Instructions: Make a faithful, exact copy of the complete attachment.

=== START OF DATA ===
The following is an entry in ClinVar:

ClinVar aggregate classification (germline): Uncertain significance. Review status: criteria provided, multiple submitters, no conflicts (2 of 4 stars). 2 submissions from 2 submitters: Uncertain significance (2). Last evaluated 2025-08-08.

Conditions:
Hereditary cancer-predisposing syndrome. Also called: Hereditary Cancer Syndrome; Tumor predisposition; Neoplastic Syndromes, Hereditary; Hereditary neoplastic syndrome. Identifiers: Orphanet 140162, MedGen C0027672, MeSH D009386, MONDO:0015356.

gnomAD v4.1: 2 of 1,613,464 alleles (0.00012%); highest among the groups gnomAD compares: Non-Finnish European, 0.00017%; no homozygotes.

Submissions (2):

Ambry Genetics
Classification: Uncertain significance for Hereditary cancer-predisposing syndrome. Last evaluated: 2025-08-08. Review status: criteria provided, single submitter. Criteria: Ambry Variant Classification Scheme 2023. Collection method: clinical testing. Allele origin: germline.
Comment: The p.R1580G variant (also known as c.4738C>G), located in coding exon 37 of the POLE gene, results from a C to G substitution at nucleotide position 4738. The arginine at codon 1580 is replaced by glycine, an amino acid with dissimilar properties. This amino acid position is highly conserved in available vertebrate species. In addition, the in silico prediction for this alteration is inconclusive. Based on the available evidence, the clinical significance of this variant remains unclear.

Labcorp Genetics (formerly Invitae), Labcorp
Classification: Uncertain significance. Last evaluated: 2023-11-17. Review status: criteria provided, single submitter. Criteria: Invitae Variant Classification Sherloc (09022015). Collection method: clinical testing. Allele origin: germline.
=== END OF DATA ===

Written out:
The following is an entry in ClinVar:

ClinVar aggregate classification (germline): Uncertain significance. Review status: criteria provided, multiple submitters, no conflicts (2 of 4 stars). 2 submissions from 2 submitters: Uncertain significance (2). Last evaluated 2025-08-08.

Conditions:
Hereditary cancer-predisposing syndrome. Also called: Hereditary Cancer Syndrome; Tumor predisposition; Neoplastic Syndromes, Hereditary; Hereditary neoplastic syndrome. Identifiers: Orphanet 140162, MedGen C0027672, MeSH D009386, MONDO:0015356.

gnomAD v4.1: 2 of 1,613,464 alleles (0.00012%); highest among the groups gnomAD compares: Non-Finnish European, 0.00017%; no homozygotes.

Submissions (2):

Ambry Genetics
Classification: Uncertain significance for Hereditary cancer-predisposing syndrome. Last evaluated: 2025-08-08. Review status: criteria provided, single submitter. Criteria: Ambry Variant Classification Scheme 2023. Collection method: clinical testing. Allele origin: germline.
Comment: The p.R1580G variant (also known as c.4738C>G), located in coding exon 37 of the POLE gene, results from a C to G substitution at nucleotide position 4738. The arginine at codon 1580 is replaced by glycine, an amino acid with dissimilar properties. This amino acid position is highly conserved in available vertebrate species. In addition, the in silico prediction for this alteration is inconclusive. Based on the available evidence, the clinical significance of this variant remains unclear.

Labcorp Genetics (formerly Invitae), Labcorp
Classification: Uncertain significance. Last evaluated: 2023-11-17. Review status: criteria provided, single submitter. Criteria: Invitae Variant Classification Sherloc (09022015). Collection method: clinical testing. Allele origin: germline.